Szabolcs Horvát, PhD
Center for Systems Biology, Dresden
Max-Planck-Institut für molekulare Zellbiologie und Genetik, Dresden
from September 2021 to February 2022
Born in 1983 in Sf. Gheorghe, Romania
Studied Theoretical Physics at Babes-Bolyai University
College for Life Sciences
A Solid Foundation for Spatial Network AnalysisMany natural and man-made systems possess a connectivity structure that shapes their behaviour in significant ways. An example that is especially pertinent today is the web of interpersonal contacts through which infections can spread. To understand the progression of an epidemic, it is not sufficient to consider how many contacts each individual has: where those contacts are within the network can make a dramatic difference in how fast the disease will spread. This is the premise of the young field of network science: structure influences function. The main question it seeks to answer is: in a given system, what is the relationship between the two? To take an example from biology, it is believed that the "programming" of the brain is encoded in the interconnections of its neurons. Therefore, the first step towards understanding how the brain processes information - one of the great scientific questions for the 21st century - is to describe the organization of its connectivity. Network science has developed many different quantitative tools to characterize networks. However, whenever a network's nodes exist in physical space, only nearby nodes tend to be connected, which puts a strong constraint on the possible network structures. My research project concerns specifically the analysis of such spatial networks, with a view to biological applications. Spatially embedded networks appear particularly frequently in biology, whether we consider vascular networks in animals and plants, structures with a mechanical function like bone canaliculi, or the complex interconnections of neurons. In all these cases, classical network analysis techniques tend to produce uninformative results, revealing nothing more than trivial geometrical features. I aim to develop a robust mathematical toolset tailored to spatial networks that will enable the analysis and comparison of biological datasets by separating true network effects from simple spatial ones.
Horvát, Szabolcs, Éva Czabarka, and Zoltán Toroczkai (2015). "Reducing Degeneracy in Maximum Entropy Models of Networks." Physical Review Letters 114: 158701. https://doi.org/10.1103/PhysRevLett.114.158701.
Horvát, Szabolcs, Razvan Gamanut, Mária Ercsey-Ravasz, Loïc Magrou, Bianca Gamanut, David C. Van Essen, Andreas Burkhalter, Kenneth Knoblauch, Zoltán Toroczkai, and Henry Kennedy (2016). "Spatial Embedding and Wir-ing Cost Constrain the Functional Layout of the Cortical Network of Rodents and Primates." PLoS Biology 14, no. 7: e1002512. https://doi.org/10.1371/journal.pbio.1002512.
Horvát, Szabolcs, and Carl D. Modes (2021). "Connectedness Matters: Construc-tion and Exact Random Sampling of Connected Networks." Journal of Physics: Complexity 2, no. 1: 015008. https://doi.org/10.1088/2632 072X/abced5.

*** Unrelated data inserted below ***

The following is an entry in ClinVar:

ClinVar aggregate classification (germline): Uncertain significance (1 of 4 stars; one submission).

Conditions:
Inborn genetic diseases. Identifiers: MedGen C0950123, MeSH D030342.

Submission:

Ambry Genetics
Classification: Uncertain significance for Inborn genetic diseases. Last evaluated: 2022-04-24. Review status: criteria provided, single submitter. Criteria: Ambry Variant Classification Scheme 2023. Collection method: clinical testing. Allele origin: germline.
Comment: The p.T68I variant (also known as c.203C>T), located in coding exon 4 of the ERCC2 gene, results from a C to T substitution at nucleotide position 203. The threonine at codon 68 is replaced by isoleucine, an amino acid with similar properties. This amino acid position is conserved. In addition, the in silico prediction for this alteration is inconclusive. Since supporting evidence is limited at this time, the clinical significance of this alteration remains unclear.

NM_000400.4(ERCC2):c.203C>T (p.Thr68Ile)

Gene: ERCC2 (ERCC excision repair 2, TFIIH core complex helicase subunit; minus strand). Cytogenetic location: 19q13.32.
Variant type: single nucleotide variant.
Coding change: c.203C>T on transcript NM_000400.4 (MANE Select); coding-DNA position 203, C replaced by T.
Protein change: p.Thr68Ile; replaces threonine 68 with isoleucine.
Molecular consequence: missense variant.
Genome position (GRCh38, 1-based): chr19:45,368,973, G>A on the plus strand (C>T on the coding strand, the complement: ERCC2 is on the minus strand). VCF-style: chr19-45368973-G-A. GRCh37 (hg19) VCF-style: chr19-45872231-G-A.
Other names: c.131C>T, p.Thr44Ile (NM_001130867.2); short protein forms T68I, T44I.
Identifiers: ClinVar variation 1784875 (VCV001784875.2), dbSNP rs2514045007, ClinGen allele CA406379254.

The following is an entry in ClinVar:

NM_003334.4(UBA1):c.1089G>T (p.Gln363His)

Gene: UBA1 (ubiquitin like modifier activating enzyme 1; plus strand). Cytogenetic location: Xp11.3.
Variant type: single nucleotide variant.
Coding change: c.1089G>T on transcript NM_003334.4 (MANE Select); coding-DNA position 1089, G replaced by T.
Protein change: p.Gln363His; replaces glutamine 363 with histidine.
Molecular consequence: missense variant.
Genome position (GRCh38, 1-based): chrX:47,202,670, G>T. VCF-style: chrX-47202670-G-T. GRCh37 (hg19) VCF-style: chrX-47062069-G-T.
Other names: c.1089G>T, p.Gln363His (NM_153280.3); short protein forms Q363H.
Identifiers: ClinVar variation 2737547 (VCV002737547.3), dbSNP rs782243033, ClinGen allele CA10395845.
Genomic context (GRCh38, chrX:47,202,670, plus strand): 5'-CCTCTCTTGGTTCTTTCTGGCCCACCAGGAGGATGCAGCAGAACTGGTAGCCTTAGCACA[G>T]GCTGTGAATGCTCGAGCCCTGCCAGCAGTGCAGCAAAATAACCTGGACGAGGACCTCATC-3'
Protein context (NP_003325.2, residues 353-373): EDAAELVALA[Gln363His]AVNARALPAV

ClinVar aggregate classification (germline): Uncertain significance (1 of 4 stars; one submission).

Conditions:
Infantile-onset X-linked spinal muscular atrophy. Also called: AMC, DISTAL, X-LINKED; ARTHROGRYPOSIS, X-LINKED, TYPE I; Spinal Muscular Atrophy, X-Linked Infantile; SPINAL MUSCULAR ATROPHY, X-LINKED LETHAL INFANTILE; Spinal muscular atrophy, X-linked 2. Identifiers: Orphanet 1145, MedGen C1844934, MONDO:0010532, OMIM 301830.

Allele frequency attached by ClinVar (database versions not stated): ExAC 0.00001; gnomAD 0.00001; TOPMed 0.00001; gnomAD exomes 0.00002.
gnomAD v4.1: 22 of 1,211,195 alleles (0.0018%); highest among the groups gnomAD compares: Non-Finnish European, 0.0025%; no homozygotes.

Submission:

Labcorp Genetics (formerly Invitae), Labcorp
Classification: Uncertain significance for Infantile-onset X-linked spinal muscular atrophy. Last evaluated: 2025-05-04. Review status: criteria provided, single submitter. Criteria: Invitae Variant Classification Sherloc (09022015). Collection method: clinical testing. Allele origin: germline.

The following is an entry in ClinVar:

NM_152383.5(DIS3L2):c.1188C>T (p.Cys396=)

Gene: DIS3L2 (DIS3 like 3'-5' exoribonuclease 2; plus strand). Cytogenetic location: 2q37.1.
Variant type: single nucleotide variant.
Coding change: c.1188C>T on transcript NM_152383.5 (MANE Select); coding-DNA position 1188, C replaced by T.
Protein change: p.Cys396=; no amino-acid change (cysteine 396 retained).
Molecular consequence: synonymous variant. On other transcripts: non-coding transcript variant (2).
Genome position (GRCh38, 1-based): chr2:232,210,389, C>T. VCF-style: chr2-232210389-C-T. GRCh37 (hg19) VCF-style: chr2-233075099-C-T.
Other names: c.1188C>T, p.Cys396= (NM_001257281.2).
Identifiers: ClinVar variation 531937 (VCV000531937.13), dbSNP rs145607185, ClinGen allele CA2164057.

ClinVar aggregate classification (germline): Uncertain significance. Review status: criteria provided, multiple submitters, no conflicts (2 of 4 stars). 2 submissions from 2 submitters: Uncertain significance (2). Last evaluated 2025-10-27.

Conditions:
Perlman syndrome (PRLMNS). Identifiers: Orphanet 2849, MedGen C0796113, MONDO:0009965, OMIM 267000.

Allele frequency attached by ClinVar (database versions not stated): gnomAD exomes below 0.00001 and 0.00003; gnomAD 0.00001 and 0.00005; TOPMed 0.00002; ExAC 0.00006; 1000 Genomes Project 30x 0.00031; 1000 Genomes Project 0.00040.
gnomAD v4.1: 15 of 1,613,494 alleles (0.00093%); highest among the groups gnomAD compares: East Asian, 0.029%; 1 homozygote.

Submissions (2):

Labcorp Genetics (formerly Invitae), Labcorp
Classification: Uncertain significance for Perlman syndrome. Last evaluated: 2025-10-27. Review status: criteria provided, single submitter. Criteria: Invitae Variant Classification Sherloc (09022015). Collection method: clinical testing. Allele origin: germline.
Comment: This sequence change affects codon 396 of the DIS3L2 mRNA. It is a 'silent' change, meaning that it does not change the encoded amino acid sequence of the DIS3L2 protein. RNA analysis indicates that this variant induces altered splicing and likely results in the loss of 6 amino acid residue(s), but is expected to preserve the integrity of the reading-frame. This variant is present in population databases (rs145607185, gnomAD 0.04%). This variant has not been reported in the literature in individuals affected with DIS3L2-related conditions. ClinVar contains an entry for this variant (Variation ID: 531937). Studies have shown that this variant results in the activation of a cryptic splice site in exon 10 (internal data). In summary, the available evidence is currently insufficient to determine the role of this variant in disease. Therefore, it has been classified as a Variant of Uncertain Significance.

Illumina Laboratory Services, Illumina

The World Through the Lens of Networks
The 2021 Nobel Prize in Physics, announced just a few days ago, was awarded “for ground-breaking contributions to our understanding of complex systems”. It is the first time that the Nobel Committee explicitly highlights physics as an inherently interdisciplinary science. What is complex systems research, though? I like to say that it’s simply applying the methodology and approach of physics in a seemingly unrelated field such as biology, sociology, or economics. A recurring feature of systems amenable to such study is that they consist of a large number of components, often interacting through a non-trivial connectivity structure. Examples include neurons of the brain, wired together in intricate ways, and the network of personal friendships through which ideas or opinions can spread. A common trait of these examples is that their behaviour cannot be understood without a full appreciation of their specific connectivity patterns. This is the premise of the young field of network science: structure influences function. Thus, in order to study complex networks, network scientists have developed an arsenal of theoretical tools to characterize their connectivity structure.
In this colloquium, I will introduce some of the main concepts of network science to a non-mathematical audience and demonstrate when and why viewing the world through the lens of networks can be useful. However, most of the analysis techniques of classic network science treat networks as abstract graphs (in the graph-theoretical sense), i.e. they consider only “who connects to whom,” while discarding other information. Some networks exist in physical space, though, which strongly constrains their possible connectivity patterns: only nearby nodes tend to connect to each other. This renders the results of many classic analysis techniques uninformative or difficult to interpret. I will argue, through examples, that we need to change how we approach spatial networks and to develop specialized analysis methods that embrace and incorporate geometrical and topological information in addition to connectivity. The biggest potential for applications is in biology, where spatial networks are common, from neural wiring through vasculature to mycorrhizal networks.